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Can Google search results predict hotel occupancy rates?

  Posted in Hotel Insights

Google search predicts hotel occupancy

Google and STR have recently joined forces to share findings on how accommodation searches in New York and London correspond to hotel demand and occupancy data for those markets.

The search data focused on New York and London due to their similarity in travel trends. Both are global hubs that attract large amounts of international leisure and business travellers every year – both lead their respective regions in hotel performance and supply.

Hotel Statistics: London vs. New York

The data for both cities compares very strongly, making them a perfect candidate for the study. Here are 10 key figures for each

  1. There’s a total of 129,000 hotel rooms in London and 115,000 in New York
  2. There were 37 million total hotel room bookings for London, and more than 35 million total bookings for New York in 2016
  3. Both markets have been achieving occupancy levels above 80% for the last seven years
  4. New York’s demand increased by 5.8% in 2016, even with strong supply growth. This pushed occupancy beyond 80% for the year
  5. In 2016 Google searches for accommodation in New York grew by 7.3%. Towards the end of the year there was a further notable increase in the volume of searches for the city that never sleeps
  6. Demand and supply in London both grew in 2016 by 1.8% and 2.7% respectively
  7. Google searches in relation to accommodation in London grew relatively slowly in 2016 at 0.8%
  8. New York and London both achieved occupancy levels above 80% in 2016. The occupancy for New York (85.9%) was generally driven by a substantial number of nights when occupancy exceeded 90%, while London (81.3%) achieved consistent performance between 80-90%
  9. 52% of New York’s total weekend nights had occupancy levels higher than 90% versus 38% for total weekday nights
  10. In London, weekend occupancy was slightly higher (83.2%) than weekdays (80.6%)

Both NY and London have seen occupancy levels above 80% for the last 7 years

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So can Google predict occupancy levels?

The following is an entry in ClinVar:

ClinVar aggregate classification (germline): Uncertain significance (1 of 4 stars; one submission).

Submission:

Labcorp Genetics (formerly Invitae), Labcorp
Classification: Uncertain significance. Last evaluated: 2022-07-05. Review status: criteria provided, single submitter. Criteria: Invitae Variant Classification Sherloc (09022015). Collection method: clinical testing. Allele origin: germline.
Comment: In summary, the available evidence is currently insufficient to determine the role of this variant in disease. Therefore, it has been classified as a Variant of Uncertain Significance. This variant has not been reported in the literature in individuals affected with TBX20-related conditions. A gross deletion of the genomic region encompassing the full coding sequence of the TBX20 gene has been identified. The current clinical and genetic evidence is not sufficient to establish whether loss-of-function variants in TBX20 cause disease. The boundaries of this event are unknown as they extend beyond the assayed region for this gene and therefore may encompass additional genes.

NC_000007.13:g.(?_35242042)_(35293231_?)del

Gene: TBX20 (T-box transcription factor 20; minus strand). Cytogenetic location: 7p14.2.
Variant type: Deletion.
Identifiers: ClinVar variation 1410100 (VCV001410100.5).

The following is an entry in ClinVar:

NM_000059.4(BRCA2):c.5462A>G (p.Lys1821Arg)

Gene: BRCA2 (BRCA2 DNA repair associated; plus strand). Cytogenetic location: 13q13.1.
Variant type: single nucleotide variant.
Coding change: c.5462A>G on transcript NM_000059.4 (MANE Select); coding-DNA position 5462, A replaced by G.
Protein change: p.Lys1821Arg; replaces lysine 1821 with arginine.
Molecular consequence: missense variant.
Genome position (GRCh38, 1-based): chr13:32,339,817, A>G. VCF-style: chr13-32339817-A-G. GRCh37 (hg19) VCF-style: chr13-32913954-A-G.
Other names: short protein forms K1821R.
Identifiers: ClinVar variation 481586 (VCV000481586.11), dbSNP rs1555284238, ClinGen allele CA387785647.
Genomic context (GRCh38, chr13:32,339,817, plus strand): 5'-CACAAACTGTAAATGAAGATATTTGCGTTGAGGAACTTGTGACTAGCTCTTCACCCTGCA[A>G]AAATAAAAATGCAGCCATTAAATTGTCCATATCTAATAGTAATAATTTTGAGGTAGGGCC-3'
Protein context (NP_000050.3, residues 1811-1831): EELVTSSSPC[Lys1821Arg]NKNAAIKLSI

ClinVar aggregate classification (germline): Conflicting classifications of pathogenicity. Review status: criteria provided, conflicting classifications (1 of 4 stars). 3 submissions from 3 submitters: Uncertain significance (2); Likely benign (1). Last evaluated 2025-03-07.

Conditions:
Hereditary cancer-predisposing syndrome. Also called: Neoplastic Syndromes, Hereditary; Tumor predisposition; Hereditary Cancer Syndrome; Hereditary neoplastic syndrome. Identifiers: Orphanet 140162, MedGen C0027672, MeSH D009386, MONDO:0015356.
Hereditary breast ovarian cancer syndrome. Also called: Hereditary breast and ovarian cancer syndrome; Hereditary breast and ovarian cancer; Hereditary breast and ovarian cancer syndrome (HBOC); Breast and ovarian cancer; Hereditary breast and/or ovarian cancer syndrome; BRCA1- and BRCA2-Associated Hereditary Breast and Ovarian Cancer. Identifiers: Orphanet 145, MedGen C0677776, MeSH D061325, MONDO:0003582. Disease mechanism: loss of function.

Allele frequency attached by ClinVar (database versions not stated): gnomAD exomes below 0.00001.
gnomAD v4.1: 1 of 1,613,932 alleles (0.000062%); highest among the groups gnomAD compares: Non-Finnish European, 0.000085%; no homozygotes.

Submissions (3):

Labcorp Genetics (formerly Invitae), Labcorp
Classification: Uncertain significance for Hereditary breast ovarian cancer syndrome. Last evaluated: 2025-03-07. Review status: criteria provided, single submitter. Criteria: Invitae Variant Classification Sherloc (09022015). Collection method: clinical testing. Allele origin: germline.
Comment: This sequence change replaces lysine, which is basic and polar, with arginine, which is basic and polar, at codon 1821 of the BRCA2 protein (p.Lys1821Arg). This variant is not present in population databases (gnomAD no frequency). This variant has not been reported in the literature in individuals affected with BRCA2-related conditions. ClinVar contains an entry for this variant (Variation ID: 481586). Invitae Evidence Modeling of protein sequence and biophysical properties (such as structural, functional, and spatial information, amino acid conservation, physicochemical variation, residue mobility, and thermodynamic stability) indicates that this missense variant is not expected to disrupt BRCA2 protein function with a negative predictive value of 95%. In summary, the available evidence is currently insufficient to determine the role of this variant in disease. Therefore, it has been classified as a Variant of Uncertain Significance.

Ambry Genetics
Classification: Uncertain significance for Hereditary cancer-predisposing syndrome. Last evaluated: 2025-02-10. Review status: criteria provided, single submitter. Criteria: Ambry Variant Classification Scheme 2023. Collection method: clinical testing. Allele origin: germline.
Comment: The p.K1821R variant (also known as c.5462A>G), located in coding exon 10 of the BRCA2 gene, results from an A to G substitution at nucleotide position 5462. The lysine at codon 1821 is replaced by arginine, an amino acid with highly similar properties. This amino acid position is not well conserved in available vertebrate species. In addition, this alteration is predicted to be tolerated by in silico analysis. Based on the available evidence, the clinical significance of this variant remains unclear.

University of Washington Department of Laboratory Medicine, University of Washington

Based on the data analysed, a positive correlation was found, as well as a statistically significant relationship, between Google search data and hotel demand measured by STR for both London and New York.

The report was able to conclude that higher Google search volumes can be associated with higher STR demand levels.

The data unearthed in this report is highly valuable for hotels.

Using it, hotels can assess interest in a particular destination and see how booking patterns evolve. With both Google search intelligence and demand trends, hotels can make smart decisions derived from accurate data, especially in regards to price planning.

As most hoteliers know, seasonality plays a big role and having access to the latest data is vital to ensure occupancy levels are as high as they can be. Understanding how low and high demand periods play out allows hotels to hone in on specific time to raise or lower rates.

How can hotels take advantage of the occupancy rates data?

Both Google and STR can provide insights that hotels can use to stay ahead of the game.

Google’s research into ‘micro-moments’ lets hoteliers know exactly what travel bookers want and when they need it, while STR’s benchmarking data shows hotels how they stack up to their competitors. It allows you to understand why certain trends are happening at your hotel.

If your occupancy or revenue is down, is it because your strategies aren’t as effective as they could be? Or are all your competitors suffering the same fate and it’s simply an industry-wide trend? This is significant knowledge for the sake of your revenue management.

In the current travel industry, data is becoming more and more important for hotels to tap into. Travellers are evolving into more complex customers and require more analysis than they used to if you want to capture their booking.

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